We are taught to believe that ideology is the enemy of free thought. But that’s not right. Ideology is a mere checklist of principles and priorities. The real enemy of clear thinking is the script. We think the world is supposed to go by a familiar plot. And when the facts conflict with the script, we edit the facts.
So, for instance, David Horowitz is a stock villain on U.S. campuses because he deviates from the standard formula of coddling the usual victims and lionizing the usual heroes. Once a committed left-wing radical, Horowitz now resides on the right. Two of his favorite targets are academia and radical Islam. He leads an extensive network of websites, books, lecture series, pamphlets, and conferences aimed at exposing the folly and dangers of both. Horowitz’s detractors, and even some of his friends, sometimes roll their eyes at his confrontational tactics and rhetoric.
#ad#But that doesn’t mean he’s wrong. Horowitz recently spoke at the University of California, San Diego. You can find an excerpt from his appearance on YouTube (and here). In it, a young Muslim student from UCSD, Jumanah Imad Albahri, asks Horowitz to back up his attacks on the Muslim Students Association. Horowitz turns the tables on her. In less than two minutes, she reveals herself as a supporter of the terrorist group Hamas. Horowitz then notes that Hezbollah, another terrorist organization, wants all Jews to return to Israel so they can be more conveniently liquidated in one place. Horowitz asks Albahri whether she’s for or against that proposition. She is “for it.”
I asked UCSD, via e-mail, whether the woman in question was censured in any way for endorsing bigotry and genocide, or if the video was somehow misleading. In response, I received boilerplate about how, in the tradition of Aristotle, UCSD treasures “discourse and debate” and how “the very foundations of every great university are set upon the rock-solid principles of freedom of thought and freedom of speech.”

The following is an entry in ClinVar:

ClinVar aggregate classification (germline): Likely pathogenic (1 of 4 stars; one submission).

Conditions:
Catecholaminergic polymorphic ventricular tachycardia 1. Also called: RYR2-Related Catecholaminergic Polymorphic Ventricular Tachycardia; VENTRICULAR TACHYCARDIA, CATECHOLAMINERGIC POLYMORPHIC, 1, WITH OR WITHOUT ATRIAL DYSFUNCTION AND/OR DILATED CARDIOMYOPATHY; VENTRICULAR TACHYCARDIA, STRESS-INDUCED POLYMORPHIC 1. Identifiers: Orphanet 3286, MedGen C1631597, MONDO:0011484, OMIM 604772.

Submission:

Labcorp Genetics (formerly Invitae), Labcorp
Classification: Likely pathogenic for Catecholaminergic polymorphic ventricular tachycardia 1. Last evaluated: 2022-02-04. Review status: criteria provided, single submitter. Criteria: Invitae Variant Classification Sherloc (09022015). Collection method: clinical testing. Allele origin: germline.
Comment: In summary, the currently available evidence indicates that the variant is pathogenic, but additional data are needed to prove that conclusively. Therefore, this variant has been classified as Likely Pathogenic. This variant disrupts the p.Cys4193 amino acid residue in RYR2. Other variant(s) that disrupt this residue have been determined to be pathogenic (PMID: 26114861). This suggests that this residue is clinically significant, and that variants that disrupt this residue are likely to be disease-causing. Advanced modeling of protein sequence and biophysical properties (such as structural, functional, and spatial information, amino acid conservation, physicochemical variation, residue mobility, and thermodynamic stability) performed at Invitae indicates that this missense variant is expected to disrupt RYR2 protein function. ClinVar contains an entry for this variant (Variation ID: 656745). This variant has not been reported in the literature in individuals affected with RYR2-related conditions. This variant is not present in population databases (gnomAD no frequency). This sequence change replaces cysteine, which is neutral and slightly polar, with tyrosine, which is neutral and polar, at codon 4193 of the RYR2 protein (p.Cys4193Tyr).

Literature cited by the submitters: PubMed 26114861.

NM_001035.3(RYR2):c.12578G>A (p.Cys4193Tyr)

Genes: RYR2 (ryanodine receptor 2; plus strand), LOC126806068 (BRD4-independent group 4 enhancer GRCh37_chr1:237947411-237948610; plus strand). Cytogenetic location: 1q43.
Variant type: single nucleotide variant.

I wrote back, in part: “Thank you for your response. I must say I find it fairly non-responsive. Out of curiosity, if a UCSD student publicly called for the extermination of gays and blacks, would this be your only response as well?”
I then received an even less responsive primer on how student groups are funded on campus.
Now, I could write at length about UCSD’s hypocrisy. After all, the school recently launched a “Battle Hate” campaign in response to some idiotic stunt called the “Compton Cookout” at which a fraternity held a racially offensive event off campus during Black History Month. Administrators went into overdrive, the Black Student Union issued 32 demands, the vice chancellor righteously explained to students that although the event may have been beyond the school’s “legal jurisdiction,” it was not beyond UCSD’s “moral jurisdiction.”
“We have the moral high ground!” the vice chancellor shouted before trying to start a chant of “Not in our community!”
Well, Albahri’s statements were not only within the UCSD community, they were well inside the school’s legal and moral jurisdiction. And yet in response, we don’t get the familiar kabuki of official outrage. Instead we get: This endorsement of genocide is brought to you by Aristotle.
The important point here isn’t the school’s double standard. It’s that on campuses and in the wider intellectual culture, people can’t let go of their dog-eared script. It’s not that conventional racism is no longer a problem, nor is it that the civil-rights era no longer resonates. But freaking out over the vestiges of familiar racism is firmly within the comfort zone of contemporary liberalism. Indeed, it’s an industry. Yet when it comes to students like Albahri — and there are many like her — administrators become brainless and lost. Lacking an adequate script, they resort to bromides about Aristotle.
Off campus, liberals crave a comfortable plot in which bigoted “homegrown” white men are the villains while Muslims are scapegoats. New York mayor Michael Bloomberg was willing to bet that the Times Square bomber might turn out to be an opponent of health-care reform.
What’s the right script? Honestly, I don’t know. But those perched atop the moral high ground will have to climb down to find the facts before they can write it.
– Jonah Goldberg is editor-at-large of National Review Online and a visiting fellow at the American Enterprise Institute. © 2010 Tribune Media Services, Inc.